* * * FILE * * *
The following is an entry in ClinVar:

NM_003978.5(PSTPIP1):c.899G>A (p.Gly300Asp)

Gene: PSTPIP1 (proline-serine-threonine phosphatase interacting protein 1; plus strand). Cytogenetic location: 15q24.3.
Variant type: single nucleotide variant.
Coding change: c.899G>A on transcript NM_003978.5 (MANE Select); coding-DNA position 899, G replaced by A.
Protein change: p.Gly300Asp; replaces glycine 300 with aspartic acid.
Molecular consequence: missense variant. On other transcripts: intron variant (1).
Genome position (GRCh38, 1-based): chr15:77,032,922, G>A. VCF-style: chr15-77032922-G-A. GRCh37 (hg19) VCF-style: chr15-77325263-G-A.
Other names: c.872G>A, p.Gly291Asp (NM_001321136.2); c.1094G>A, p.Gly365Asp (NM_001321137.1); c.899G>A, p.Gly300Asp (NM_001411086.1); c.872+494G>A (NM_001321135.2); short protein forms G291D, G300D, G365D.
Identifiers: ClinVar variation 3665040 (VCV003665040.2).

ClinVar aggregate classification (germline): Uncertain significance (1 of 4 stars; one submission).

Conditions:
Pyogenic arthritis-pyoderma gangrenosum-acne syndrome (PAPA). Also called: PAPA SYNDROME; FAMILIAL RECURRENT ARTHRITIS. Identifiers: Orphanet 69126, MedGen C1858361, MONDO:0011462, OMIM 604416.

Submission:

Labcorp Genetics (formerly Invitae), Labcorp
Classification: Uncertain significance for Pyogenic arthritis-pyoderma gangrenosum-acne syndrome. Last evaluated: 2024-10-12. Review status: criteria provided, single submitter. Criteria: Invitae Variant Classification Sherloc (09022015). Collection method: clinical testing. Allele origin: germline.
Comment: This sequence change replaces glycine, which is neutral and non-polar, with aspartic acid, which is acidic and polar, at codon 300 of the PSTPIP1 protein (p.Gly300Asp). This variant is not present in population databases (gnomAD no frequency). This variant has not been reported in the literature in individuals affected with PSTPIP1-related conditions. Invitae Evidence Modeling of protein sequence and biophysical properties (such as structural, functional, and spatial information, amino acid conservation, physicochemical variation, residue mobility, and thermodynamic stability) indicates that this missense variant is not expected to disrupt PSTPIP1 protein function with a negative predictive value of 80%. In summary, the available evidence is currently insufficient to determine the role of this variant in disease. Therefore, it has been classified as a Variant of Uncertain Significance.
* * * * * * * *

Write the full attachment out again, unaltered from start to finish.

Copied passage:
The following is an entry in ClinVar:

NM_003978.5(PSTPIP1):c.899G>A (p.Gly300Asp)

Gene: PSTPIP1 (proline-serine-threonine phosphatase interacting protein 1; plus strand). Cytogenetic location: 15q24.3.
Variant type: single nucleotide variant.
Coding change: c.899G>A on transcript NM_003978.5 (MANE Select); coding-DNA position 899, G replaced by A.
Protein change: p.Gly300Asp; replaces glycine 300 with aspartic acid.
Molecular consequence: missense variant. On other transcripts: intron variant (1).
Genome position (GRCh38, 1-based): chr15:77,032,922, G>A. VCF-style: chr15-77032922-G-A. GRCh37 (hg19) VCF-style: chr15-77325263-G-A.
Other names: c.872G>A, p.Gly291Asp (NM_001321136.2); c.1094G>A, p.Gly365Asp (NM_001321137.1); c.899G>A, p.Gly300Asp (NM_001411086.1); c.872+494G>A (NM_001321135.2); short protein forms G291D, G300D, G365D.
Identifiers: ClinVar variation 3665040 (VCV003665040.2).

ClinVar aggregate classification (germline): Uncertain significance (1 of 4 stars; one submission).

Conditions:
Pyogenic arthritis-pyoderma gangrenosum-acne syndrome (PAPA). Also called: PAPA SYNDROME; FAMILIAL RECURRENT ARTHRITIS. Identifiers: Orphanet 69126, MedGen C1858361, MONDO:0011462, OMIM 604416.

Submission:

Labcorp Genetics (formerly Invitae), Labcorp
Classification: Uncertain significance for Pyogenic arthritis-pyoderma gangrenosum-acne syndrome. Last evaluated: 2024-10-12. Review status: criteria provided, single submitter. Criteria: Invitae Variant Classification Sherloc (09022015). Collection method: clinical testing. Allele origin: germline.
Comment: This sequence change replaces glycine, which is neutral and non-polar, with aspartic acid, which is acidic and polar, at codon 300 of the PSTPIP1 protein (p.Gly300Asp). This variant is not present in population databases (gnomAD no frequency). This variant has not been reported in the literature in individuals affected with PSTPIP1-related conditions. Invitae Evidence Modeling of protein sequence and biophysical properties (such as structural, functional, and spatial information, amino acid conservation, physicochemical variation, residue mobility, and thermodynamic stability) indicates that this missense variant is not expected to disrupt PSTPIP1 protein function with a negative predictive value of 80%. In summary, the available evidence is currently insufficient to determine the role of this variant in disease. Therefore, it has been classified as a Variant of Uncertain Significance.